THE Government has been accused of starting a “cover-up” of problems which contributed to the recent flooding in Cork.
Speaking during a Dáil debate on the issue, Fine Gael’s Bernard Allen questioned the actions of the ESB and the effectiveness of its warning system.
The ESB has consistently defended the company’s actions before and during the flood and has also rejected criticisms of the flood warnings it issued.
Mr Allen called on the Government to demand answers to a number of questions, including:
* What prompted the ESB to make the decision torelease the huge volume of water from the Inniscarra dam.
* If the ESB had released water from the dam in the weeks and months before the flooding to minimise the effects of heavy rainfall.
* Whether the structural integrity of the dam was under threat.
* What can be done in the long-term to protect the city from a repeat occurrence.
Mr Allen said that a fully transparent public inquiry is required into the events leading up to the flood.
“As this is the only format that will satisfy the victims of the flood, it must be done in a totally open manner,” he told the Dáil.
“An internal review involving the agencies and the Department of the Environment will not be sufficient.”
Mr Allen was backed by Labour’s Ciarán Lynch who said the need for an independent inquiry is becoming more obvious by the day.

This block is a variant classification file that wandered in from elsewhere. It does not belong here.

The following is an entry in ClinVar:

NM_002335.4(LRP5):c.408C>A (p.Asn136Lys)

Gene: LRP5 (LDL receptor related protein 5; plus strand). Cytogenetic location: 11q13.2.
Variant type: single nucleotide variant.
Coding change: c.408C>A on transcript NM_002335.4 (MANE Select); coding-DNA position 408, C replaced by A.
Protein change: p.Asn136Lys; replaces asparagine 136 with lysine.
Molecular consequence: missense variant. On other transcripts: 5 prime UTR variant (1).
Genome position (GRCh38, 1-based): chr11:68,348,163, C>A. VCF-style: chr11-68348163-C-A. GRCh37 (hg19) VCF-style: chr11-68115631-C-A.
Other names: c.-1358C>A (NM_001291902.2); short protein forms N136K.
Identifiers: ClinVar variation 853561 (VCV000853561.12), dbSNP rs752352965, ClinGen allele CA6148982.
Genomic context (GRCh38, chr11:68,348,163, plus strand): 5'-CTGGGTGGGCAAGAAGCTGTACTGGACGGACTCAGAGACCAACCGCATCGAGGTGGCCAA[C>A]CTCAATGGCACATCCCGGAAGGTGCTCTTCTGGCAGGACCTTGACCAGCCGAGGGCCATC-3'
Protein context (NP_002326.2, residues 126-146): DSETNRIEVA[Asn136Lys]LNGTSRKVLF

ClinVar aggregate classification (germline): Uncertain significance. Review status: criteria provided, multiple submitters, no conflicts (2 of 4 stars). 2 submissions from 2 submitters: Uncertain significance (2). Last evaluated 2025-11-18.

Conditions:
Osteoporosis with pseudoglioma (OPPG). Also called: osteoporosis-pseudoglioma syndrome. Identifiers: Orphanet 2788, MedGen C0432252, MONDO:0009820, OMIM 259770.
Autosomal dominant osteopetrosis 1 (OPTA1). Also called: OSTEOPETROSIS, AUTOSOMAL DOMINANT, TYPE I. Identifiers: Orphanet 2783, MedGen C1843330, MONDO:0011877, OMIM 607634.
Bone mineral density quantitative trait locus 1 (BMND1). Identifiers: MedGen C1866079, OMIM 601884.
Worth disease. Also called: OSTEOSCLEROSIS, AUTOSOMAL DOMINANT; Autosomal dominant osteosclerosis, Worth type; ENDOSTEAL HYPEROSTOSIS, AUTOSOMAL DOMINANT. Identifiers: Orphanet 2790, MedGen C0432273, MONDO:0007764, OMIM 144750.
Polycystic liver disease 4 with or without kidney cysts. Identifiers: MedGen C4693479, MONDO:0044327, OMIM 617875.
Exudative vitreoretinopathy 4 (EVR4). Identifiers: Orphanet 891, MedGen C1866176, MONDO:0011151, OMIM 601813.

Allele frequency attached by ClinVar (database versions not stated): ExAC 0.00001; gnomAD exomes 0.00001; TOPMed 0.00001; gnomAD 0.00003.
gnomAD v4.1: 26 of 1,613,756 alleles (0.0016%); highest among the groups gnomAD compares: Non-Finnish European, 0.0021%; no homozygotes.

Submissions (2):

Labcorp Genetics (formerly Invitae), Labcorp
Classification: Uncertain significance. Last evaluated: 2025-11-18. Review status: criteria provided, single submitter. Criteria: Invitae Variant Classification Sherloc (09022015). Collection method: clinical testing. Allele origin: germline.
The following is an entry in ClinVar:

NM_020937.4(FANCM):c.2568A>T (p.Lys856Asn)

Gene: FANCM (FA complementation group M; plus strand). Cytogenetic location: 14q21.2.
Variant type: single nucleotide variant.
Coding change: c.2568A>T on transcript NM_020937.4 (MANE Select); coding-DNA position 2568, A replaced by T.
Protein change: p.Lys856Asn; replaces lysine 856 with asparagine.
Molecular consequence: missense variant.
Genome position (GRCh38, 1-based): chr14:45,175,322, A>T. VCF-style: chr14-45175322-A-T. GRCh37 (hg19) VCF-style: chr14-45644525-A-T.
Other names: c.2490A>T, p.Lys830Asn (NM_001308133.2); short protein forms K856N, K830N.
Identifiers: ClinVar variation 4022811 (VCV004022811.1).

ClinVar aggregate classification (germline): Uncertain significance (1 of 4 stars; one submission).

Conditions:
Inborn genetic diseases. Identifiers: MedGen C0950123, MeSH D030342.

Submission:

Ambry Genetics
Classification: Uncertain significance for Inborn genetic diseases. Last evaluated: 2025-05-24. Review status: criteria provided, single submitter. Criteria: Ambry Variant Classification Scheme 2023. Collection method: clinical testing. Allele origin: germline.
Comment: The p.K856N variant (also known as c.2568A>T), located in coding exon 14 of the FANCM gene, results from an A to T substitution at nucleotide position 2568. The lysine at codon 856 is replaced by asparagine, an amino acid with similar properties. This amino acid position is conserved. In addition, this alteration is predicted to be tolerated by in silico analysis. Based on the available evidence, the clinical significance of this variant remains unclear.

“A public inquiry is the only way that we will be able to identify the flaws in the flood warning and flood defence systems as they currently operate, identify the shortcomings of the response to the recent flooding event by various bodies and agencies, and get a sense as to what lessons we can learn,” he said.
But responding on behalf of the Government, Junior Minister Trevor Sargent made no mention of an inquiry.
Instead, he said his colleague, Environment Minister John Gormley, had asked local authorities for reports on both the effects of the flooding, and an “assessment of the measures” to reduce the risk of future flooding.
“The deputy will appreciate that the minister does not have responsibility for the activities of the ESB and he awaits the report from Cork City Council which I am sure will cover the recent events relating to the release of water by the ESB,” Mr Sargent added.
Mr Allen claimed this response was “totally unsatisfactory” and the “start of a cover-up”.
“The ESB must be held accountable. Somebody must have responsibility. This is a cop-out. There should be no cover-up of the facts related to this,” he said.
Meanwhile, Fianna Fáil’s Noel O’Flynn has confirmed the Dáil’s environment committee, chaired by Seán Fleming, has agreed to investigate the devastation across the country, with a specific focus on the massive flood which struck Cork in the early hours of November 20 last.
Mr O’Flynn said the committee will invite representatives from all the local authorities in areas affected by floods, and ESB officials, to outline the facts.
“Cork city’s water treatment plant was built over 150 years and the site never flooded,” Mr O’Flynn said.
“There must be questions to answer about why it was flooded this time.”
He said he expects the committee to draft recommendations about how state bodies should proceed in future.
ESB officials are due to meet with Cork’s Oireachtas members in the Dáil again today to answer further questions about the city’s flood disaster.
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